Fraud & Corrupt Conduct Control

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Fraud & Corrupt Conduct Control Policy

Policy Code: FN911


Fraud and corruption prevention is in the University's long-term interest. One of the University's core values is to foster the values of openness, honesty, tolerance, fairness, trust and responsibility in social, moral and academic matters as detailed in the University's Code of Ethics and Code of Conduct. The University recognises its prominent role in the wider community and the need for accountability in decision making, particularly in the use of public funds, endowments and bequests.

The purpose of this policy defines fraud and corrupt conduct, lists the responsibilities of staff, and sets out the processes for controlling and reporting fraud and corrupt conduct. It is to protect the University's assets, interests and reputation through a co-ordinated approach in dealing with suspected fraud and corruption.

This policy applies to all University staff members regardless of the position held.

The policy is to be read in conjunction with the Fraud and Corrupt Conduct Control Procedures. These procedures enable staff to identify areas of risk and actual instances of fraud and corruption as well as setting out the processes to be followed when suspected acts of fraud and corruption are identified.


This policy applies to all staff of the University at all campuses of the University and to all activities under the control of the University.


Term Definition
Corrupt Conduct: includes improper use of influence or position and/or improper use of information or other improper acts or omissions of a similar nature
Chief Operating Officer and Chief Financial Officer: is the University officer nominated as such under the Financial Management Act, 1994.
Empowered Officer: is the University officer responsible for coordinating the investigation of allegations of fraud and corrupt conduct including keeping the Vice-Chancellor and President or where appropriate a Senior Deputy Vice-Chancellor and/or a Deputy Vice Chancellor informed. The Empowered Officer will be the Chief Operating Officer/Chief Financial Officer of the University. If an allegation of fraud or corrupt conduct is against the Chief Operating Officer/Chief Financial Officer the Empowered Officer will be the Vice-Chancellor and President.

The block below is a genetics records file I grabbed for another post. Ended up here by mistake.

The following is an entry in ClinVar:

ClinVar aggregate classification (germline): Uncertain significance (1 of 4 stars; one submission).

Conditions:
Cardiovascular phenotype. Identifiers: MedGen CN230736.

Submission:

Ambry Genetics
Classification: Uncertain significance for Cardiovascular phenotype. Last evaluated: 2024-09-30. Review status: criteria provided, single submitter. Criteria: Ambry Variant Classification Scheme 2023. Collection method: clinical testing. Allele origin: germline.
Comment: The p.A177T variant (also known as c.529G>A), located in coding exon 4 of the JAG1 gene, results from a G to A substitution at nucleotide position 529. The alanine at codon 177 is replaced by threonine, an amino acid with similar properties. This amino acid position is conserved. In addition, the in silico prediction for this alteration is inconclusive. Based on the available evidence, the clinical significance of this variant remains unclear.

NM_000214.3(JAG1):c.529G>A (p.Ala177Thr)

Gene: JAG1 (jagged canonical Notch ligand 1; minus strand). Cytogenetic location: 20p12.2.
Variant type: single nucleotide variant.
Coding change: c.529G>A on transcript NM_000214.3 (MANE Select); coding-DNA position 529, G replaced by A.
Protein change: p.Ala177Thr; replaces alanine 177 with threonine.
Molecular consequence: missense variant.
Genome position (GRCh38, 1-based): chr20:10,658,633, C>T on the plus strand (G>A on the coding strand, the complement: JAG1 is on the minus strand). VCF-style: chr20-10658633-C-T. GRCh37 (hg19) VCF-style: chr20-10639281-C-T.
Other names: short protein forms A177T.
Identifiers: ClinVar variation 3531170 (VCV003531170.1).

Fraud: includes theft and criminal deception by electronic or other means; making false representations to gain an unjust advantage; and abuse of University property or time.
Theft: is the dishonest appropriation of the University’s property with intent to deprive the University of it.

Examples of Some Activities That Constitute Fraud/Corrupt Conduct Include:

  • Taking inducements, including donations or sponsorships, to mark a student’s assessment more favourably or award a contract for the provision of goods or services;
  • Misuse of one’s position to gain an unfair or unjust advantage;
  • Operation of a private business using University facilities and time;
  • Misuse or abuse of telephone, fax, computers, and other equipment to run a private business, whether for profit or not-for-profit;
  • Misuse of petty cash;
  • Misuse of a University Issued purchasing card;
  • Inappropriate disposal of University assets in contravention of the University’s Asset, Attractive Items & Inventory Management policy;
  • Theft of University revenue in the form of cash, cheques, money order or other negotiable instrument;
  • Unauthorised removal of equipment, parts, software, and office supplies from University premises;
  • Submission of sham taxation arrangements for an employee or contractor to circumvent the University’s procedures for engaging employees and contractors;
  • Submission of fraudulent purchase orders;
  • Submission of fraudulent applications for reimbursement;
  • Submission of exaggerated or wholly fictitious accident, harassment or injury claims;
  • Payment of fictitious employees or suppliers through the University’s payroll or finance systems;
  • Misuse of sick leave or family leave;
  • Using University paid travel, ostensibly for business, but, in fact, where the principal purpose is private;
  • Falsification of time records; and
  • Deliberate damage, destruction or falsification of documents.

Policy Statement

The University is actively committed to preventing fraud and corrupt conduct throughout the organisation.

Having in place good audit systems, active risk management strategies and thorough checking of referees before employment are the preferred methods for avoiding these problems.


All Employees

All employees must be committed to preventing and deterring, fraud and corrupt conduct throughout the University.